In one embodiment, the calibration audio file can include an audio data considered important to the hearing aid user. For example, a user having age related hearing impairment requires processing received audio signals that enhance audio components that fall within a range of high frequencies. Therefore since it is this range of frequencies that is most important to the hearing aid user, the audio calibration file has audio data that is more heavily weighted with high frequency audio data corresponding to the range most affected. In this way, any noise components within the range of frequencies can be more readily detected and in some embodiments corrected.

In one embodiment, at least a portion of the calibration audio file can be played by, for example, a personal communication device. In one embodiment, the personal communication device can be a stand-alone unit or can be in communication with a hearing aid.

In one embodiment, the calibration audio file can be encoded in a digital format, such as MP3, and decoded by the personal communication device. In one embodiment, the decoded calibration audio file can be output by the personal communication device in the form of a calibration sound. The calibration sound can be received at the hearing aid and recorded for subsequent analysis. In one embodiment, the hearing aid can record and analyze the calibration sound. In one embodiment, the hearing aid can receive and record the calibration sound and transfer the recorded calibration sound to the personal communication device for further processing. In one embodiment, the calibration sound can be received at the hearing aid and recorded in the personal communication device where the subsequent processing takes place.

The analysis of the recorded calibration sound can include comparing the recorded calibration sound to the calibration audio file. The comparing can be used to determine audio correction factors that can be used to suppress or eliminate audio effects caused by environmental factors. In one embodiment, the correction factors can include a noise correction factor used to suppress or eliminate noise, noise being audio components other than a target audio component.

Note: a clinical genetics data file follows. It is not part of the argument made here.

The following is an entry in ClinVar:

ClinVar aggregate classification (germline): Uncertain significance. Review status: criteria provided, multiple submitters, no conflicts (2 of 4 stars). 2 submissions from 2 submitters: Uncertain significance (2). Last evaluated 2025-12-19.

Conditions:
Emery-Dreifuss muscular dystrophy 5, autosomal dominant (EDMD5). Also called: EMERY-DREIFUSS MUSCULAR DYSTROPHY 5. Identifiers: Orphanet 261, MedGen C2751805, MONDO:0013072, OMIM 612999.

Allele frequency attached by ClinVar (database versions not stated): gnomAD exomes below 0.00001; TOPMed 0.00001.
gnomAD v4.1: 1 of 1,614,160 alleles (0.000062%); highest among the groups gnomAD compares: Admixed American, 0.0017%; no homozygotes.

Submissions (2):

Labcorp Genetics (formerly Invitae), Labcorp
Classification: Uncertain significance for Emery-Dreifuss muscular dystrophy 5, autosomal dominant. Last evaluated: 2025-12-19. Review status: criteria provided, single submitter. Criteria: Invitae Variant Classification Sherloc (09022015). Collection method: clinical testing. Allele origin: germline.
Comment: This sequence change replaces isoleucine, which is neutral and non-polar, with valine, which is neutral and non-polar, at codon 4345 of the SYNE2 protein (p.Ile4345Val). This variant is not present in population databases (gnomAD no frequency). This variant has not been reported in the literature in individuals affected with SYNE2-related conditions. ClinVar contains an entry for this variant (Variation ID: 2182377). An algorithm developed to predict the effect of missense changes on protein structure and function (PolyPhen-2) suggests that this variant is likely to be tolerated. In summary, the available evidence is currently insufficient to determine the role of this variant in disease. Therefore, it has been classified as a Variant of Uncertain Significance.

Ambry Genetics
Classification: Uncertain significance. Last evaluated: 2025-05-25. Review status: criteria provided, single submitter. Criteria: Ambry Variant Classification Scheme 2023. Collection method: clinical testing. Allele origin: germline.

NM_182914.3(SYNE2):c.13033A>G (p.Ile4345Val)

In one embodiment, the correction factors can be included in or otherwise associated with an updated hearing aid profile. The updated hearing aid profile can be used by the hearing aid to process audio received at the hearing aid. The correction factors can be used to correct for changes in the sound caused by the local environment of the hearing aid.

In one embodiment, a number of different HA profiles can be available based upon, for example, the audios of the immediate surroundings of the hearing aid user. For example, a first HA profile can be used for processing external audio emanating from a generally quiet background environment such as a library, whereas a second HA profile can be used to process external audio emanating from a noisy environment such as a rock concert. In one embodiment, the hearing aid profile can be stored in a nearby computing device such as a personal computer. The HA profile can be transferred from the personal computer to the hearing aid wirelessly or by way of a wired connection. In one embodiment, at least portions of the HA profile can be adjusted in real time to accommodate a new or modified external environment. In one embodiment, the HA profiles can be locally stored at the hearing aid. In one embodiment, the HA profiles can be stored at a nearby computing device that can take the form of a desktop computer such as an iMac™, a laptop computer such as a MacBook Pro™ or personal communication device, or PCD, such as an iPod™, or a smartphone such as the iPhone™ all of which are manufactured by Apple Inc. of Cupertino, Calif.